By Kim Tae-jong
Director Kang Woo-seok
is not new to making controversial movies that deal with sensitive issues. In 2004, he made "Silmido
", a widely successful film about a secret suicide commando squad the South Korean government planned to send to North Korea, and the "Public Enemy" series depicting the dirty connection between corruptive politicians, businessman and prosecutors in Korea.
But Kang admits his latest film, "Hanbando
", was not an easy feat, even for one at home with controversy.
" (the Korean Peninsula), Kang severely attacks Japan by painting the nation as the main opponent to the unification of North and South Korea and strongly criticizes Japan's efforts to distort the history of their 1910-1945 occupation of the Korean Peninsula.
"This is not a film that merely criticizes Japan without reason", Kang said Monday during a pre-screening news conference at Seoul Theater, downtown Seoul. "I think we have a right to ask them certain questions. Considering their thoughtless behavior, I really wanted to attack Japan through my film".
He added the film was the hardest among his 15 films to make, but he believed a film criticizing and showing up Japan's brutality was seriously needed.
"Japan shouldn't think they can erase the past by simply giving us money. I think they should show remorse for their past actions and make a sincere apology", Kang said.
During the news conference Kang had to deal with many questions from reporters concerned over the movie's hypothetical situation and its strong nationalistic content.
Due to the controversial theme, the film was made with little media exposure, which is rare for a film with such stature. Its production budget stands at 9.6 billion won.
As most of Kang's films have been commercially successful, expectations about "Hanbando
" have been high. His 2004 hit, "Silmido
", was the first Korean film to break the 10-million audience and is the third most viewed film in Korean movie history.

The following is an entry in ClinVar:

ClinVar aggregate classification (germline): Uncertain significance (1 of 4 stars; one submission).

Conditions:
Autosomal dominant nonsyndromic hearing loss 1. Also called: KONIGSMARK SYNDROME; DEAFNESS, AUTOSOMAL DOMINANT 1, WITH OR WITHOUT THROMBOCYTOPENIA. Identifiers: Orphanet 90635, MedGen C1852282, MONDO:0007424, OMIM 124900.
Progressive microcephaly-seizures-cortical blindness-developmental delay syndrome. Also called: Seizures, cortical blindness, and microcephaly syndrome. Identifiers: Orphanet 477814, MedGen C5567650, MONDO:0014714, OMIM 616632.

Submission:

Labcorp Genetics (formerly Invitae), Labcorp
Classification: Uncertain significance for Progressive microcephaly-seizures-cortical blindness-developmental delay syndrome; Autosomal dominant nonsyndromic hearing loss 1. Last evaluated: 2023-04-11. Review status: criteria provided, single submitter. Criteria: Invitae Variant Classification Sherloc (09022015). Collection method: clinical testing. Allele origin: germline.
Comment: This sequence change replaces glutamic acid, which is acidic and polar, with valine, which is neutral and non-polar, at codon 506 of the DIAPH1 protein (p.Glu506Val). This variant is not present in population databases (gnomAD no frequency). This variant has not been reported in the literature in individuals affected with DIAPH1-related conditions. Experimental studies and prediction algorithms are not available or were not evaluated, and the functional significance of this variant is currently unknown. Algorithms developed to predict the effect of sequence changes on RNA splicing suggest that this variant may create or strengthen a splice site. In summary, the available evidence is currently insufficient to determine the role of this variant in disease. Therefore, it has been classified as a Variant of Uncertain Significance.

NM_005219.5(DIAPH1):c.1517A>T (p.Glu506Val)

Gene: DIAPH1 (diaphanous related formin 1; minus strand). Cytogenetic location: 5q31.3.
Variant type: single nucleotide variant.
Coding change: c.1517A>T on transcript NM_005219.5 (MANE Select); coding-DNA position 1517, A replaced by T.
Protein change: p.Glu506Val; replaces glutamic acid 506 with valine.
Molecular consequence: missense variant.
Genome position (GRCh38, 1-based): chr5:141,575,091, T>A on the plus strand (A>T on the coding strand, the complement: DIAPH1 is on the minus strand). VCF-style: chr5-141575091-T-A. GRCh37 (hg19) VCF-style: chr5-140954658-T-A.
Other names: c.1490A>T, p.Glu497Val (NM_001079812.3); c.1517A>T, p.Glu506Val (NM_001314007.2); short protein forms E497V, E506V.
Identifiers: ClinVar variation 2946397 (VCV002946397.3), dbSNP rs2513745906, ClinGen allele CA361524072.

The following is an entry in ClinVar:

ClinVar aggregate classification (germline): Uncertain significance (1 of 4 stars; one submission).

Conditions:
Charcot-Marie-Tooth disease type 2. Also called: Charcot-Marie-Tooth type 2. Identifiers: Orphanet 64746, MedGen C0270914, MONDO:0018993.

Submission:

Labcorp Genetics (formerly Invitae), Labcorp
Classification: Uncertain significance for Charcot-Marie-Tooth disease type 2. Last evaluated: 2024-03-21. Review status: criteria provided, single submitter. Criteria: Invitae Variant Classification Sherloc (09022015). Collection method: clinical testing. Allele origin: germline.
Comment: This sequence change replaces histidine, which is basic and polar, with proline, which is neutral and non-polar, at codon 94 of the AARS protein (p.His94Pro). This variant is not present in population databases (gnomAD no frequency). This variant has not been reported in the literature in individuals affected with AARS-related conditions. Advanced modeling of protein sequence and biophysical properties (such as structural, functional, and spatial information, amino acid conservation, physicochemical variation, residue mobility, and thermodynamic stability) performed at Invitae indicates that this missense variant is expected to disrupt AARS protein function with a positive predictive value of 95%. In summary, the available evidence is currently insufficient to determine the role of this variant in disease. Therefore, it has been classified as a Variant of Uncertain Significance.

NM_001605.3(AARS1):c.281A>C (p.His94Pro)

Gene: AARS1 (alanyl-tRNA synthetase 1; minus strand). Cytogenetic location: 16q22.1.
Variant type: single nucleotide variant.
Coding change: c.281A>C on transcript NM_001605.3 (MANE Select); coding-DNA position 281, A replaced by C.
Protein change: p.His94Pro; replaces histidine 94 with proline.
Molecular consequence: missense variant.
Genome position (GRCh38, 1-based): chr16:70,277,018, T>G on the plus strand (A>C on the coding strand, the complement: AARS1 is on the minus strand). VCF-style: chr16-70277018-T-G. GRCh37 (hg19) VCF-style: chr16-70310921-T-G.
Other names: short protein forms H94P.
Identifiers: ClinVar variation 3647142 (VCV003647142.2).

Based on a true story, it is a fictional account about what might happen when the two Koreas reach an agreement on unification. It also sheds light on the past brutality Japan brought on Koreans, including such tragic accidents as the murders of Queen Myongsong and King Kojong, the 26th king of the Choson Kingdom and the first emperor of the Taehan Empire.
The film is set in South Korea's near future and develops a close relationship with the North for unification. The two Koreas agree to re-open a railway between the two but, as it constructed the railway during its colonial occupation of the peninsula, Japan claims ownership of the railway.
To prove Japan has no right to ownership, a patriotic historian, with the cooperation with other progressive politicians and the president of South Korea, seeks a hidden seal of the king. They believe the original seal is a key to show that most contracts between Korea and Japan were either made forcibly, or were fake.
"I did a lot of research. The part about the Great Seal of the King is of course fiction, but I found out that many documents during the Japanese colonial rule period were not properly sealed by the king, and Kojong, in his letters, denied justification for all the contracts with Japan", Kang said.
Nonetheless, the film lacks action and has too many instructive dialogues between characters on big historical, diplomatic and political issues _ a possible disappointment for action film buffs.
The film will be released nationwide on July 13.